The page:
Panavia Tornado

Panavia Tornado F.3 ZE158
Panavia Tornado F.3 - ZE158
Design and Development

The Panavia Tornado was produced from a consortium of companies in the UK, Germany and Italy. The weapon system was designed from the beginning to operate from extremely short or battle-damaged runways, with the assumption being the worst-case scenario brought on from an all-out invasion with the Soviet Union.

An air-to-air Tornado model had always been envisioned in early planning, and a feasibility study of an air defence variant was first conducted in 1968. The Tornado was subsequently selected to meet the UK's 1971 requirement for an air defence fighter armed with BAe’s Skyflash medium range air-to-air missile and fitted with an advanced radar. Formal development of the Tornado, was designated and authorized in March 1976.

The first of 3 Tornado prototypes flew for the first time on 27th October 1979. The F.2 first flew on March 5th, 1984, was first delivered to the RAF on 5th November 1984, and its short career came to an end four years later when the new F.3s came into the RAF. Some F.2 airframes were later updated to F.3 standard, although lacked the engine upgrade and were known as F.2A, as attrition replacements. Only one F.2A remains flying, this is with QinetiQ at MoD Boscombe Down. The Tornado F.3 made its maiden flight on 20th November 1985. It entered service in July 1986.

Three base Tornado variants are available in the forms of the IDS, ECR and the ADV. The IDS and ECR variants are the most closely related though all share an 80% commonality in systems and parts. The IDS represents the base interdiction and strike warplane model, capable of achieving high-success in the ground bombing role utilizing a variety of munitions. The ECR represents the electronic combat and reconnaissance role, armed with a variety of radar tracking and jamming equipment systems.

The ADV variant represents the air-defense fighter with updated tracking systems and a full-compliment of air-to-air weaponry. The ADV features an extended fuselage and is armed with a base arrangement of 4 x AMRAAMS. The ADV model also features only a single 27mm Mauser-type cannon instead of the 2 featured in the IDS and ECR models. The ADV is also powered by the Turbo-Union RB199-34R Mk 104 powerplant.

The RAF ordered 173 Tornado ADV's, the first 18 of which were delivered in interim F2 standard with less powerful Mk 103 engines, while the definitive F.3 features the RB199 Mk 104. F.2s have been retired from service. F.3s are being fitted with JTIDS and about 100 are being modified to carry ASRAAM and AIM-120 missiles.

Panavia Tornado Panavia Tornado Panavia Tornado
Operational History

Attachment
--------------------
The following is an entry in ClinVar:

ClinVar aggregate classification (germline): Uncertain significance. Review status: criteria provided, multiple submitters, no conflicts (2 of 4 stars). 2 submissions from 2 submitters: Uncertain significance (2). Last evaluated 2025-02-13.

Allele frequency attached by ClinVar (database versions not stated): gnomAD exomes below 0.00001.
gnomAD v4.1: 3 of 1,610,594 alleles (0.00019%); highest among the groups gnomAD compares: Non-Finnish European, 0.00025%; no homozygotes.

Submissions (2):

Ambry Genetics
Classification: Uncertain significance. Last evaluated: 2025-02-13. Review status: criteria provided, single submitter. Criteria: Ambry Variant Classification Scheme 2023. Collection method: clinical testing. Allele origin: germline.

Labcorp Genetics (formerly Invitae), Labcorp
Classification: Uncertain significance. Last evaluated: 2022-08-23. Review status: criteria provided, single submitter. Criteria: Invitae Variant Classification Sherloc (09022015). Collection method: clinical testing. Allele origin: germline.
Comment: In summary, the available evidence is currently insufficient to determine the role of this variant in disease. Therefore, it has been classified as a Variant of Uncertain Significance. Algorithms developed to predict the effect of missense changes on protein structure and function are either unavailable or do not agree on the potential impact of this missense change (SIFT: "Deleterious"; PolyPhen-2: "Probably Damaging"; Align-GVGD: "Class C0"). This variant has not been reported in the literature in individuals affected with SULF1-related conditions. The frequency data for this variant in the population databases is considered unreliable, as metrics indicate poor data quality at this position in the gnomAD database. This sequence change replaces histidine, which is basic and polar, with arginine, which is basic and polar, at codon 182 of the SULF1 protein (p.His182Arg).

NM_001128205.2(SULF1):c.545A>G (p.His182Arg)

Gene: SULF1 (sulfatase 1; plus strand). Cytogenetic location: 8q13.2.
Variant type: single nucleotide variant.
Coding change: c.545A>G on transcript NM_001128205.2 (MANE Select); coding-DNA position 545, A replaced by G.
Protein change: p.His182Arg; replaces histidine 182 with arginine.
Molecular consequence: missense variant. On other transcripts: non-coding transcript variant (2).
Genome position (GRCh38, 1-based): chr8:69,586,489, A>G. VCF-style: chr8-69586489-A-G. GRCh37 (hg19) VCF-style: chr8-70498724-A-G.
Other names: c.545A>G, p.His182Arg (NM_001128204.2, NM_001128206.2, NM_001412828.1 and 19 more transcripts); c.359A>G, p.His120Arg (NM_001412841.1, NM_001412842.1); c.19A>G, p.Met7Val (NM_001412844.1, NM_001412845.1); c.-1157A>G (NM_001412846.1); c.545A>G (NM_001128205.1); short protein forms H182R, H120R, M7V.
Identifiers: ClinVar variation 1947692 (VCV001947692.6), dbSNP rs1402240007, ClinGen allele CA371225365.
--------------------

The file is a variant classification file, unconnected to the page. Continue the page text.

The Panavia Tornado has been called to action in the Persian Gulf War, Kosovo and Operation Iraqi Freedom with good results. The Tornado also replaced the American-built F-4 Phantoms in defence of the Falkland Islands near Argentina. Some Tornado elements also take part in NATO air defence for other European countries such as Lithuania. Its multi- role efficiency and long-range on standard fuel arrangement has made the Tornado a quite capable aircraft.

It made its combat debut in the 1991 Gulf War with 18 aircraft deployed to Dhahran, Saudi Arabia. However, they did not get the opportunity to engage any enemy aircraft. The F.3 lacked modern IFF and a full suite of defensive aids, thus they flew patrols further back from Iraqi airspace where encounters with enemy aircraft were less likely. After 1991 combat operations continued as the southern no-fly zones over Iraq were patrolled. The Tornados flew from Saudi Arabia under Operation Resinate South. On average six aircraft were involved. These operations continued right up until 2003 when Iraq was invaded again. Operation Telic saw 14 F.3s deployed to Saudi Arabia. The F.3s were, unlike during the 91 Gulf War, deployed deep into Iraq both before and after the "shock and awe" air strikes. Again no air-to-air victories were scored as the Iraqi Air Force flew no sorties at all during the 2003 campaign.

After 19 years, the replacement for the F.3 is now in full swing, as production of its successor, the Eurofighter Typhoon, has started. In July 2004, the UK Ministry of Defence announced that one squadron stationed at RAF Leeming, would be disbanded in October 2005, which was the start of the end for the F.3 fleet. The RAF Tornado F.3 fleet was retired in March 2011, with 80% of it's parts being recycled to help keep the GR.4 fleet airworthy until it's retirement due date in 2015.

Production Summary
F.3152 (15 F.2 conversions)
GR.1A30 (16 GR.1 conversions)
GR.1B26 GR.1 conversions
GR.4142 GR.1 conversions
GR.4A30 (25 GR.1 conversions)
IDS507 (359 German AF, 100 Italian AF, 48 Saudi AF)
Specifications(Tornado F.3)
Length: 18.68 m (61.4 ft)
Width: 13.91 m (45.8 ft)
Height: 5.95 m (19.6 ft)
Hardpoints: 4
Empty Weight: 14,500kg (31,970lb)
MTOW: 27,895kg (61,700lb)
Max Speed: Mach 2.2
Max Range: 1850km (1000nm)
Rate-of-Climb: ?
Service Ceiling: 70,000ft
Engine:2 x Turbo-Union RB199-34R Mk 104 turbofans with afterburning, producing 40.5kN (9100lb) dry and 73.5kN (16,520lb) each
Armament Standard: One IKMA -Mauser 27mm canon.
Armament Optional:Four underfuselage Skyflash AAMs and two AIM-9L Sidewinders on each wing pylon.